After Kelly’s ruling, Rothenberg pivoted to questioning the authenticity of Djokovic’s December 16 positive Covid test—the basis for Australia’s approving his vaccination exemption. Then he noted that Djokovic had traveled to Spain recently, though his visa application, no doubt filled out by someone else, stated that he hadn’t traveled to any other countries in the last 14 days. Rothenberg and others in the media later noted that a mask-less Djokovic made a public appearance with children the day after his positive test. (Djokovic maintains he didn’t know about his positive test result at the time but admits he did an interview with L’Équipe with a mask on after he got his test result. Australian authorities, meantime, have reportedly expanded their probe of Djokovic to include these alleged transgressions.)
Other prominent members of the media fraternity piled on. CNN’s Christiane Amanpour called him “a poster boy for the unvaccinated” and said, “he doesn’t want to get vaccinated; he doesn’t even necessarily believe in Covid or the pandemic.” I combed through transcripts of Djokovic’s press conferences and couldn’t find any evidence that he’s ever downplayed the risks the virus poses. In fact, at the Australian Open last year, he acknowledged that the pandemic had caused “a lot of suffering” and “a lot of sacrifice” on the part of the Australian public.
Washington Post columnist Eugene Robinson, who claims to be a Djokovic fan, called the court decision “morally wrong” and wrote, “Novak Djokovic, the top-ranked men’s tennis player in the world, does not deserve to play in the Australian Open. His flouting of the country’s coronavirus vaccination regime has nothing to do with ‘freedom’—and everything to do with the persecution complex he cultivates as a source of motivation.”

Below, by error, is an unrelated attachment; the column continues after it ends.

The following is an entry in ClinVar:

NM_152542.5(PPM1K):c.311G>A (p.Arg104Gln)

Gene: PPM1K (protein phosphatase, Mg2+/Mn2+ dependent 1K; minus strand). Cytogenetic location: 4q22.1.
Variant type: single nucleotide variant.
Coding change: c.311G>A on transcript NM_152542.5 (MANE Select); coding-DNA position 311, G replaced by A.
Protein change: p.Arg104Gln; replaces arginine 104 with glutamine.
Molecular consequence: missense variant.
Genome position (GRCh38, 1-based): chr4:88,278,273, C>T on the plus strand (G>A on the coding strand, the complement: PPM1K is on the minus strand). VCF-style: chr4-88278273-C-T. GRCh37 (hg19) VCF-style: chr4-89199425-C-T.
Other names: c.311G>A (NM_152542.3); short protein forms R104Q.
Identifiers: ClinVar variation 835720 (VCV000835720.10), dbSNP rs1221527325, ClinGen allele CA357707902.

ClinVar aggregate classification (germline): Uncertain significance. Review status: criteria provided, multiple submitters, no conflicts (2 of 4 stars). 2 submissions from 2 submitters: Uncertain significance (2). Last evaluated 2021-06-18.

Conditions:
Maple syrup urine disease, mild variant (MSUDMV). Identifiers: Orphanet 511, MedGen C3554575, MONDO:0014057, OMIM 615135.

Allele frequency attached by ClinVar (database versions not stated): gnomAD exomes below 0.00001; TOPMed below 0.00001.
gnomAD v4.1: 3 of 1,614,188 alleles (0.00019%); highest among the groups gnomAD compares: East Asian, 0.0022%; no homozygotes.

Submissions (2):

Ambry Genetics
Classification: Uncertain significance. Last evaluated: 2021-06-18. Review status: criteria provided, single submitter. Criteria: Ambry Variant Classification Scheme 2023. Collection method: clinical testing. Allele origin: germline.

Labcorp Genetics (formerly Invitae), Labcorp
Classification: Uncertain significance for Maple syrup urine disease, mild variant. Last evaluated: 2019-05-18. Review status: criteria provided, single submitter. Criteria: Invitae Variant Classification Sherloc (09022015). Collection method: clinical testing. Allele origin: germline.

Notice that no one’s making a case that Djokovic presents a threat to public health in Melbourne, which was experiencing a Covid surge well before the tennis star’s arrival. More than 90 percent of Australia’s adult population is vaccinated, and yet, just like here, heaps of fully vaccinated people are contracting and spreading the virus. The tournament’s defending champion, who jumped through every bureaucratic hoop the Australians placed in his path, doesn’t “deserve” to play in a tournament he’s won nine times before, according to Robinson, essentially because he’s a bad person who didn’t take the jab.
Every country has a right to admit or refuse whomever it wishes, as l’affaire Djokovic shows. Australians have digested heaps of panic-porn media coverage and endured some of the world’s harshest lockdowns, so I’m not surprised that many aren’t keen to welcome an unvaccinated player whom they disliked to begin with. But there’s something almost sinister about the global media ganging up on an athlete for disagreeing with their approach to medicine and health. Assuming he isn’t deported, I’ll still be rooting against Djokovic at the Australian Open, just like I always do. But I want him to be defeated on the court, not crucified by Australian politicians and the media.
Update: On Friday (Australian time) Djokovic’s visa was canceled for a second time, this time “on health and good order grounds, on the basis that it was in the public interest to do so.” He’s due to be sent back into detention on Saturday; his lawyers are appealing the decision. It’s unclear if the court proceedings will conclude in time for him to play in the tournament, which begins Monday.
Dave Seminara is a writer and former diplomat. He is the author of Footsteps of Federer: A Fan’s Pilgrimage Across 7 Swiss Cantons in 10 Acts.
Photo by Darrian Traynor/Getty Images